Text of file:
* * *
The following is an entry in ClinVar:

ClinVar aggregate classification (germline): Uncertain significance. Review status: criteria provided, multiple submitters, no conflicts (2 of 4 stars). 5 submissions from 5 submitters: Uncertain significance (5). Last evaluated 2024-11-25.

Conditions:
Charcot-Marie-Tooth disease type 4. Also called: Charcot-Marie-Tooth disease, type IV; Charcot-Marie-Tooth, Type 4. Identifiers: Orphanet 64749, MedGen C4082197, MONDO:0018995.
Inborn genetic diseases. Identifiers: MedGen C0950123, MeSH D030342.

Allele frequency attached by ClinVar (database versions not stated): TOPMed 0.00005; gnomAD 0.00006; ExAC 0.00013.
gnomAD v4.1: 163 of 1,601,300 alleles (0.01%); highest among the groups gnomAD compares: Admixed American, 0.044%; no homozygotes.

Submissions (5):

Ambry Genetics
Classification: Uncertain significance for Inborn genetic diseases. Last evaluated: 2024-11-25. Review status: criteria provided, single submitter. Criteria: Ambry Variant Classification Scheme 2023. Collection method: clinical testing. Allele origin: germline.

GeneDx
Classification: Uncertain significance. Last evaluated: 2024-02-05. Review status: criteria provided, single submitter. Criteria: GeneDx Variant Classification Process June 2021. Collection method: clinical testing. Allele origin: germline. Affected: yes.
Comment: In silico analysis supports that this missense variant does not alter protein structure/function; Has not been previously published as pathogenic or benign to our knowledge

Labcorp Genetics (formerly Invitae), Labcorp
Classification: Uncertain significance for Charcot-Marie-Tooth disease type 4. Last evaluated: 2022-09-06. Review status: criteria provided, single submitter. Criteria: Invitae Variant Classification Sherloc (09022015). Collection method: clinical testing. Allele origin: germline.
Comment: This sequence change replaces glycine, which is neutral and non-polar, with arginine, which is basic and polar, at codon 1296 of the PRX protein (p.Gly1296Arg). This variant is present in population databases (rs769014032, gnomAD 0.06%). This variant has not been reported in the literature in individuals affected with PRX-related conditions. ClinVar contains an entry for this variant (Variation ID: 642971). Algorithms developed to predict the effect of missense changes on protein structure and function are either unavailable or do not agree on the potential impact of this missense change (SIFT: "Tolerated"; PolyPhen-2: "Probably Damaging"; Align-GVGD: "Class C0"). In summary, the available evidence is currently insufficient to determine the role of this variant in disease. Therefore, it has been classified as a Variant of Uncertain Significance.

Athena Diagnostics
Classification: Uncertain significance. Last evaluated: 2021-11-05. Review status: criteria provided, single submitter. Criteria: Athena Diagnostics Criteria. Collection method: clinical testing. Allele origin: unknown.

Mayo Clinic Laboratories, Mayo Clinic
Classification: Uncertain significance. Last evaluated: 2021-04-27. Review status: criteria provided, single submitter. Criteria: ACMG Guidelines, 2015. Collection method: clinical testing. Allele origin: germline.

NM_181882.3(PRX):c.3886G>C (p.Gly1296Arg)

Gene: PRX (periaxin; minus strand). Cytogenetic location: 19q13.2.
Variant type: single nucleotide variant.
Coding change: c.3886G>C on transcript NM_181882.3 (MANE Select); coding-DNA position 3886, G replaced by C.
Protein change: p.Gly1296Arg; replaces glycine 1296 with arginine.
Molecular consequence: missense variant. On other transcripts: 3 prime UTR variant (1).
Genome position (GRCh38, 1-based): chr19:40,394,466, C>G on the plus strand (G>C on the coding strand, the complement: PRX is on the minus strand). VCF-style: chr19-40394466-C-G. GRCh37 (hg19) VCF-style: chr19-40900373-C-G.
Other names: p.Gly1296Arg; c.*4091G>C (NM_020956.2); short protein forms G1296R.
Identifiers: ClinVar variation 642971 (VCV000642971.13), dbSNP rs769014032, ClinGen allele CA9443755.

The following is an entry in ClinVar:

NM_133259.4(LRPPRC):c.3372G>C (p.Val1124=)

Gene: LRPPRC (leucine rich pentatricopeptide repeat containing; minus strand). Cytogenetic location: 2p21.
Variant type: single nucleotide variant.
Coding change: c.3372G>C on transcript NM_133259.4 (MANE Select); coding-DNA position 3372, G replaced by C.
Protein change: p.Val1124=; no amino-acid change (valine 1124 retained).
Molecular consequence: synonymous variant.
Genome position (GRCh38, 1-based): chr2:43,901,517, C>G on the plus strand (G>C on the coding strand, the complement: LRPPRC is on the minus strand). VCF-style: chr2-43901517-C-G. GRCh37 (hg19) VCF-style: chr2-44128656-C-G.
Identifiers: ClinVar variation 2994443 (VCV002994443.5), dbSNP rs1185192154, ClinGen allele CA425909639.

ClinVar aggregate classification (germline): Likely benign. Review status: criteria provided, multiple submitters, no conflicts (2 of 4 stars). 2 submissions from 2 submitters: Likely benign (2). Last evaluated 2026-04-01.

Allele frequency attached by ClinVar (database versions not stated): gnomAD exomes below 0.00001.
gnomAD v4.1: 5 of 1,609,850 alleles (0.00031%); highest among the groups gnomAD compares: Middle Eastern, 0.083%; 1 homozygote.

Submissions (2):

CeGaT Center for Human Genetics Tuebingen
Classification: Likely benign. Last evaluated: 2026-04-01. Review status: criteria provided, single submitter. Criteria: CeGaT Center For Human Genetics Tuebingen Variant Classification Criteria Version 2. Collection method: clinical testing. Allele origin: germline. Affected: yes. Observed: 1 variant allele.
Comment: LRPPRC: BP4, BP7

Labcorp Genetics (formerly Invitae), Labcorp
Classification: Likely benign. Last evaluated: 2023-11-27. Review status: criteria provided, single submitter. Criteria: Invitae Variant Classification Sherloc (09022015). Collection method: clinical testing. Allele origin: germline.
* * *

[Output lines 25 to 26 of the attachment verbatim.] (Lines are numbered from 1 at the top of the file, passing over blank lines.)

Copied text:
Protein change: p.Gly1296Arg; replaces glycine 1296 with arginine.
Molecular consequence: missense variant. On other transcripts: 3 prime UTR variant (1).